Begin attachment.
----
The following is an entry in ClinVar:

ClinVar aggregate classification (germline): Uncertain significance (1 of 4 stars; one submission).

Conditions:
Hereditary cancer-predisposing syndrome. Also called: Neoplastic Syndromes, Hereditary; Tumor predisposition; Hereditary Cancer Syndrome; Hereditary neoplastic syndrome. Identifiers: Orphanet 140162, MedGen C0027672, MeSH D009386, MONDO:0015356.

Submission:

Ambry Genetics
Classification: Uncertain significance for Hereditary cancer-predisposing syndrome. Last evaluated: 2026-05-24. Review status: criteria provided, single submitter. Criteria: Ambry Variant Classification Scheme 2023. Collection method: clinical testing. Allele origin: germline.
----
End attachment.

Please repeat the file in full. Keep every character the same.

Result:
The following is an entry in ClinVar:

ClinVar aggregate classification (germline): Uncertain significance (1 of 4 stars; one submission).

Conditions:
Hereditary cancer-predisposing syndrome. Also called: Neoplastic Syndromes, Hereditary; Tumor predisposition; Hereditary Cancer Syndrome; Hereditary neoplastic syndrome. Identifiers: Orphanet 140162, MedGen C0027672, MeSH D009386, MONDO:0015356.

Submission:

Ambry Genetics
Classification: Uncertain significance for Hereditary cancer-predisposing syndrome. Last evaluated: 2026-05-24. Review status: criteria provided, single submitter. Criteria: Ambry Variant Classification Scheme 2023. Collection method: clinical testing. Allele origin: germline.